A user who wants to get email from outside the Exchange organization needs an address that a foreign messaging
system can understand. Microsoft calls this a proxy address because Exchange "stands proxy" for the foreign messaging system.
You might also encounter outside messaging systems that use Lotus Notes, GroupWise, or some other application with unique addressing. These require special connectors that fall outside the scope of this book.
Default Recipient Policy
You can view the proxy addresses assigned to a recipient using the Active Directory Users and Computers console. Open the Properties window for the recipient and select the Email Addresses tab. Figure 5.27 shows an example.
When you install Exchange for the first time, it determines the format of the SMTP address you'll want for your users based on your organization name and the DNS name of your domain. It places the result into an Active Directory object called a Recipient Policy.
A service called the Recipient Update Service, or RUS, reads the proxy addresses in that default recipient policy and applies them to the mail-enabled objects in Active Directory.
To access recipient policies in ESM, drill down under Recipients to the Recipient Policies container, as shown in Figure 5.28.
To see how Exchange formulates a proxy address, open the Properties window for the Default Policy object. Figure 5.29 shows an example. If Exchange guessed wrong when formulating the default SMTP address for your organization, you can change the address as follows:
- Highlight the address and click Edit. This opens an Edit window where you can enter a new address.
- Enter the new SMTP address you want as the default for your organization.
- Save the change. You'll get a warning message saying that The email Addresses of type(s) SMTP have been modified. Do you want to update all corresponding recipient email addresses to match these new address(es)?
- Click Yes to apply the change.
In a few minutes, the Recipient Update Service will apply the change to all existing mail-enabled objects. The next time you create a new mail-enabled object, the Recipient Update Service applies the new address settings.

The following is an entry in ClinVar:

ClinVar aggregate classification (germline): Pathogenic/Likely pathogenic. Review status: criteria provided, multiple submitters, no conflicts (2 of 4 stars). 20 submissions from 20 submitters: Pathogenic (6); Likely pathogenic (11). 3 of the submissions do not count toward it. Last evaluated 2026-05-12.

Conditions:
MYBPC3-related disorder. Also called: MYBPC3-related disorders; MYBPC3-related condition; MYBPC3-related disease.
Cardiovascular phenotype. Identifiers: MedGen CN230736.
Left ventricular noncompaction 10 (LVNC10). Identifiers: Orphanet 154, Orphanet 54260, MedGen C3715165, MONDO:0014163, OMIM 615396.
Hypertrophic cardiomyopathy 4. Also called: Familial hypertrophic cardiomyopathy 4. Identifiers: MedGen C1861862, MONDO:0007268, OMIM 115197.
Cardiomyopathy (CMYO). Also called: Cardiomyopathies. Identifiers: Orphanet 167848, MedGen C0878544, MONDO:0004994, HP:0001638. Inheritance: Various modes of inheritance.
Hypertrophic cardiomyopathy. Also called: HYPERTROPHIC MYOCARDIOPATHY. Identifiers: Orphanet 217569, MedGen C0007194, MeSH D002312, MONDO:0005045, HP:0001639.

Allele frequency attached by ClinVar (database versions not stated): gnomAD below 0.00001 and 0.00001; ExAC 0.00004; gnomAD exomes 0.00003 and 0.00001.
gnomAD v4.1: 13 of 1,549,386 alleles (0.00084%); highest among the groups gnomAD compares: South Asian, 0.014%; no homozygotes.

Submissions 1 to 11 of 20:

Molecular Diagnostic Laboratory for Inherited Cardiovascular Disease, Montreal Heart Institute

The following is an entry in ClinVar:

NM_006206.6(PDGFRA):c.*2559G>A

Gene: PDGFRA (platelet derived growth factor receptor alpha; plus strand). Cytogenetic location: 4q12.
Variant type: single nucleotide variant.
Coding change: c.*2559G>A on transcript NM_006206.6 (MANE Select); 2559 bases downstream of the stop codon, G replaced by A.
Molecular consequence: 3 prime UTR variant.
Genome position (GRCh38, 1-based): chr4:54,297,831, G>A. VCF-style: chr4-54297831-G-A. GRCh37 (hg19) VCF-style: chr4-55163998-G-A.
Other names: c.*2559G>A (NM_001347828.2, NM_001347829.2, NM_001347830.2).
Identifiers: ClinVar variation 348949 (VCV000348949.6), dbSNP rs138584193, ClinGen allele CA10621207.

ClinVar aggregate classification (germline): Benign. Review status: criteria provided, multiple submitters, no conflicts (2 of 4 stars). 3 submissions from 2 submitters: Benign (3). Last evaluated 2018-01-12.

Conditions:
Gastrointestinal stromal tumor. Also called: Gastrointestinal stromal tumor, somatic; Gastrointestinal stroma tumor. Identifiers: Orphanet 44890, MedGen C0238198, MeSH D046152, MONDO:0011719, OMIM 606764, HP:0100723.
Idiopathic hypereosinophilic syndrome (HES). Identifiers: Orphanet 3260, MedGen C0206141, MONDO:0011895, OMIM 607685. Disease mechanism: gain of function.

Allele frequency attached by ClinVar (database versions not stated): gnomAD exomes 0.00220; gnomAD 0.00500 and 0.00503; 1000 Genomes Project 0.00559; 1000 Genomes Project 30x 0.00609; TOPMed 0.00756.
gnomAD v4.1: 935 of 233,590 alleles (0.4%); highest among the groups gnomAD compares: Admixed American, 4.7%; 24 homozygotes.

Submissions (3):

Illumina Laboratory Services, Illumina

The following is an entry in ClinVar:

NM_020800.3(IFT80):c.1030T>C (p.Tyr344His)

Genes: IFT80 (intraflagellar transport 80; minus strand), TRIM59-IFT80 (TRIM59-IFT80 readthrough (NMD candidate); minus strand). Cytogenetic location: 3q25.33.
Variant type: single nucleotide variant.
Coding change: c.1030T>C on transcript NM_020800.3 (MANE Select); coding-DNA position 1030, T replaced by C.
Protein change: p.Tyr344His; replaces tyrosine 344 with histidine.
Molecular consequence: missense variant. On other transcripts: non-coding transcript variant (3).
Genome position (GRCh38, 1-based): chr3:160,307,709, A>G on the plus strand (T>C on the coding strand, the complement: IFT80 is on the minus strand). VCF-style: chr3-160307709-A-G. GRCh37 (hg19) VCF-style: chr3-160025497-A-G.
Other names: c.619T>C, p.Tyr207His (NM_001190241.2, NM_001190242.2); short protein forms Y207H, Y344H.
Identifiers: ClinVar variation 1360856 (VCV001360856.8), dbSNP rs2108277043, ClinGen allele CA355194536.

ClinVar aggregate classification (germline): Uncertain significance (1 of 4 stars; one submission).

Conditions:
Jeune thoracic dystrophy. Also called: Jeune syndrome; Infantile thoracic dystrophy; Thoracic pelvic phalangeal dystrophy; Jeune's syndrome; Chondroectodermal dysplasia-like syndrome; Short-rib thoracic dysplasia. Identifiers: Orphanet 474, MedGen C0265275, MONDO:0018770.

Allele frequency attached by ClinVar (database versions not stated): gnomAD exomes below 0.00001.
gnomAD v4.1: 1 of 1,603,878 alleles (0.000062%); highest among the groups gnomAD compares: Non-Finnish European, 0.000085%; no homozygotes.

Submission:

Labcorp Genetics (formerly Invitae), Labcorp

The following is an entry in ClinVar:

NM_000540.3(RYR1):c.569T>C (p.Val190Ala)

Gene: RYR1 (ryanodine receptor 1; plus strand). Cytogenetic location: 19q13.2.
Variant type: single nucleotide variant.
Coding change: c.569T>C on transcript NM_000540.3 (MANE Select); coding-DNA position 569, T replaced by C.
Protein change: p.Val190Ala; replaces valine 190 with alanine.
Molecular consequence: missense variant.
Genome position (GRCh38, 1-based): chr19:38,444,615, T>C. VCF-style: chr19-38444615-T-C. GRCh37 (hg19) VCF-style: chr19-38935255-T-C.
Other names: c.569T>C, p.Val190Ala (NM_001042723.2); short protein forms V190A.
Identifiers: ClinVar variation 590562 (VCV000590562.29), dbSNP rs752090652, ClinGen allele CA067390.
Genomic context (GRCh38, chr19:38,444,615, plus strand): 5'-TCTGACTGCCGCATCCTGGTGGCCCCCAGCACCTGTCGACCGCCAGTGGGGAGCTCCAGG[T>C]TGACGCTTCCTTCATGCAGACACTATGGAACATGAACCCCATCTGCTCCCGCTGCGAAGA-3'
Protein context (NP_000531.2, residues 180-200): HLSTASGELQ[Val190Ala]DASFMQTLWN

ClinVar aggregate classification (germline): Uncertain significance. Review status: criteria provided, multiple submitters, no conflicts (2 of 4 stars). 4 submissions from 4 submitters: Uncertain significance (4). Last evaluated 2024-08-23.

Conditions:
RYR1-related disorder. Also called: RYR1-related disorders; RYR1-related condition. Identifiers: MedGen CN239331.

If you look at the Email Addresses tab of existing users and groups, you'll notice that the old address remains, relegated to a secondary SMTP address, as shown in Figure 5.30.
Exchange retains the old address just in case a user receives mail addressed to that SMTP domain. For example, if you have salespeople already getting mail addressed to subsidiary.com and you configure a recipient policy to give them an SMTP domain of company.com, you don't necessarily want mail addressed to subsidiary.com to bounce.
If you want the superseded addresses to go away, you must either remove the addresses manually in Active Directory Users and Computers or use an automated process of some sort. Microsoft Knowledge Base article 318774 describes how to dump the contents of the recipient's attributes using LDIFDE, and how to manipulate the ProxyAddresses attribute to get rid of the unwanted addresses to then import the result back into Active Directory. You can also write a script to replace the content of the ProxyAddresses attribute. These processes can get fairly complex, so you have to ask yourself if you really want those old addresses to go away.
Figure 5.30 Proxy address changes done as the result of changing the Default Recipient Policy.
Each Recipient Policy contains an LDAP filter that defines who gets the proxy addresses contained in the policy. (Recipient policies also control the Mailbox Management feature, covered later in this chapter.)
To see the LDAP filter for a Recipient Policy, select the General tab. Figure 5.31 shows the filter for the Default Recipient Policy. Note that the default policy applies to every mail-enabled object in Active Directory via the simple expedient of searching for any object with a mailnickname attribute.
You can create a new Recipient Policy and target it to specific types of recipients via an LDAP query. For example, let's say that the Sales department manager wants potential customers to try out a new corporate identity called WhizBang.com instead of the boring old Company.com. She wants salespeople to give out their email addresses as firstname.lastname@example.org instead of email@example.com, but she does not want them to give up their old addresses because they have made valuable contacts with those addresses.
Figure 5.31 LDAP query associated with Default Recipient Policy, which selects all mail-enabled objects in Active Directory (mailnickname=*).
You work with your ISP to register the whizbang.com address and to install an MX record in the whizbang.com DNS zone so Internet clients can find the public interface of your Exchange front-end server. But if the front-end server gets an email message addressed to firstname.lastname@example.org, it rejects the message unless it finds that proxy address in Sally's account.